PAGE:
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Weights and Measures: Measuring and weighing systems and processes.
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Torque

JoVE 10345

Source: Nicholas Timmons, Asantha Cooray, PhD, Department of Physics & Astronomy, School of Physical Sciences, University of California, Irvine, CA

The goal of this experiment is to understand the components of torque and to balance multiple torques in a system to achieve equilibrium. Much like how a force causes linear acceleration, torque is a force that causes a rotational acceleration. It is defined as the product of a force and the distance of the force from the axis of rotation. If the sum of the torques on a system is equal to zero, the system will not have any angular acceleration.


 Physics I

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Moderate Prenatal Alcohol Exposure and Quantification of Social Behavior in Adult Rats

1Department of Psychology, University of New Mexico, 2Department of Neurosciences, University of New Mexico, 3Department of Psychiatry and Behavioral Sciences, University of New Mexico, 4Canadian Centre for Behavioural Neuroscience, University of Lethbridge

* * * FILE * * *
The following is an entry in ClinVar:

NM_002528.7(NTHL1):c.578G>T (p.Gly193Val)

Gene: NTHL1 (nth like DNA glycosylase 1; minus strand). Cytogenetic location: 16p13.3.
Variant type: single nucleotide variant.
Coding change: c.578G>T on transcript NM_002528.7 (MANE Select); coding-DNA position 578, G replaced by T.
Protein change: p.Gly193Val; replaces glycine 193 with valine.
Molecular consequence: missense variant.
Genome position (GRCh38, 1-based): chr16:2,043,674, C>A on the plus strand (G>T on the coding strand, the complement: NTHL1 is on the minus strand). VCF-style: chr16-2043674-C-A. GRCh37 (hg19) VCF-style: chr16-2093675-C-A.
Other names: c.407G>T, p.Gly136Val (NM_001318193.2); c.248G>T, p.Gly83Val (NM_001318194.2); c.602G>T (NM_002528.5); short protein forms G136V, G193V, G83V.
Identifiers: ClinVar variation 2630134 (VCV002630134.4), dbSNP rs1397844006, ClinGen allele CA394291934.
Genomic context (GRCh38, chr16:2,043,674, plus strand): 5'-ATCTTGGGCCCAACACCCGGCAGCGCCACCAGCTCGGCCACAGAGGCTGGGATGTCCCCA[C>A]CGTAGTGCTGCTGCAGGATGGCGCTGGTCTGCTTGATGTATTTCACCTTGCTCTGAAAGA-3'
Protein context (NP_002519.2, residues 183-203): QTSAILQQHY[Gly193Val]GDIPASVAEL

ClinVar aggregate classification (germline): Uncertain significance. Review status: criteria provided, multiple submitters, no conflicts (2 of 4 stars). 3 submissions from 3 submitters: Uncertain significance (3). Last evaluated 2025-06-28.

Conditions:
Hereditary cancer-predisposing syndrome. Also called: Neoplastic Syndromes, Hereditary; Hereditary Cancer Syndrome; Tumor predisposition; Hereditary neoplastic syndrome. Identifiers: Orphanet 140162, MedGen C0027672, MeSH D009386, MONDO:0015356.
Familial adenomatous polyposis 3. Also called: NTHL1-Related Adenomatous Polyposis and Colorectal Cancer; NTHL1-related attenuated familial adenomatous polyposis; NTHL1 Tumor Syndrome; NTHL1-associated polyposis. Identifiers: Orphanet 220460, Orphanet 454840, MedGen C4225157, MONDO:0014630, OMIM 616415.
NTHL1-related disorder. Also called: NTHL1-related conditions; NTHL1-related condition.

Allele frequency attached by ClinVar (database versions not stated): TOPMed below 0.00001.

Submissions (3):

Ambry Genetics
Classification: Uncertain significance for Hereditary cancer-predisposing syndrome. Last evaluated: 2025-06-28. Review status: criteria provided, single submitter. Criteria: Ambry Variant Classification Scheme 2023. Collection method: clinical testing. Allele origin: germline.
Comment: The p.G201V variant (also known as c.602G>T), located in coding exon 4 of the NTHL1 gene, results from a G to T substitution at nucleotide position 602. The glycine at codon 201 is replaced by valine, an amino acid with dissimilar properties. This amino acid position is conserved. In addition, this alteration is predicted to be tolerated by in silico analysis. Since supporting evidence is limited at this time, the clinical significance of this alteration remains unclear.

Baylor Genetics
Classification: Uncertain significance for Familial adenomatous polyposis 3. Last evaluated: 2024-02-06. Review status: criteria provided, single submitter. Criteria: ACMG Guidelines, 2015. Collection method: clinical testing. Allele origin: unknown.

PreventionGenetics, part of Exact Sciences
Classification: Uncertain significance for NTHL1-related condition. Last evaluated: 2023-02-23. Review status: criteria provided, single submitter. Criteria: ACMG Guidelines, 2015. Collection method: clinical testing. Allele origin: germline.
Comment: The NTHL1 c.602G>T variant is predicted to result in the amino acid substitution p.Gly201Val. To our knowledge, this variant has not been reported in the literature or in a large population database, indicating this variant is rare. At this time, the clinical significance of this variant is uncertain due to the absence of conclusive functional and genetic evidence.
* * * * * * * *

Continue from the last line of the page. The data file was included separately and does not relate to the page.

JoVE 52407


 Behavior

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Angular Momentum

JoVE 10358

Source: Nicholas Timmons, Asantha Cooray, PhD, Department of Physics & Astronomy, School of Physical Sciences, University of California, Irvine, CA

Angular momentum is defined as the product of the moment of inertia and the angular velocity of the object. Like its linear analog, angular momentum is conserved, meaning that the total angular momentum of a system will not change if there are no external torques on the system. A torque is the rotational equivalent of a force. Because it is a conserved, angular momentum is an important quantity in physics. The goal of this experiment is to measure the angular momentum of a rotating rod and to use the conservation of angular momentum to explain two rotational demonstrations.


 Physics I

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Force and Acceleration

JoVE 10346

Source: Nicholas Timmons, Asantha Cooray, PhD, Department of Physics & Astronomy, School of Physical Sciences, University of California, Irvine, CA